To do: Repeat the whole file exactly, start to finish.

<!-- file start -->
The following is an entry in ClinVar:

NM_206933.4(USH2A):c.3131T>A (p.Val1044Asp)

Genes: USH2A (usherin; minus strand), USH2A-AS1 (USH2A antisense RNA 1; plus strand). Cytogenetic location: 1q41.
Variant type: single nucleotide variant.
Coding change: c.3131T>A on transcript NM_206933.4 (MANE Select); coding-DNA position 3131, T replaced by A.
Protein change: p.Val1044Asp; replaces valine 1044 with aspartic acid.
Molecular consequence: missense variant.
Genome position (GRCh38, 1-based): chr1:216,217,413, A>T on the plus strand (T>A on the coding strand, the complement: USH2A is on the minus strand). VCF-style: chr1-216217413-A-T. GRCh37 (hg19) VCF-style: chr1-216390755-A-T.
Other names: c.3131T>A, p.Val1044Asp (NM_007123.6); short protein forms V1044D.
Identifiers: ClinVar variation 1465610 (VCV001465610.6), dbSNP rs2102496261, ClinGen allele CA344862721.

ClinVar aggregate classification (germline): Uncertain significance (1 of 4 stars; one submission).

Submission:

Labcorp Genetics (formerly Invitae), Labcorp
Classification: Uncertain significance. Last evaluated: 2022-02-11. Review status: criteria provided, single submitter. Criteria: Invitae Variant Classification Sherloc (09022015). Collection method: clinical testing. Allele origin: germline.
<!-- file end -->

The following is an entry in ClinVar:

NM_206933.4(USH2A):c.3131T>A (p.Val1044Asp)

Genes: USH2A (usherin; minus strand), USH2A-AS1 (USH2A antisense RNA 1; plus strand). Cytogenetic location: 1q41.
Variant type: single nucleotide variant.
Coding change: c.3131T>A on transcript NM_206933.4 (MANE Select); coding-DNA position 3131, T replaced by A.
Protein change: p.Val1044Asp; replaces valine 1044 with aspartic acid.
Molecular consequence: missense variant.
Genome position (GRCh38, 1-based): chr1:216,217,413, A>T on the plus strand (T>A on the coding strand, the complement: USH2A is on the minus strand). VCF-style: chr1-216217413-A-T. GRCh37 (hg19) VCF-style: chr1-216390755-A-T.
Other names: c.3131T>A, p.Val1044Asp (NM_007123.6); short protein forms V1044D.
Identifiers: ClinVar variation 1465610 (VCV001465610.6), dbSNP rs2102496261, ClinGen allele CA344862721.

ClinVar aggregate classification (germline): Uncertain significance (1 of 4 stars; one submission).

Submission:

Labcorp Genetics (formerly Invitae), Labcorp
Classification: Uncertain significance. Last evaluated: 2022-02-11. Review status: criteria provided, single submitter. Criteria: Invitae Variant Classification Sherloc (09022015). Collection method: clinical testing. Allele origin: germline.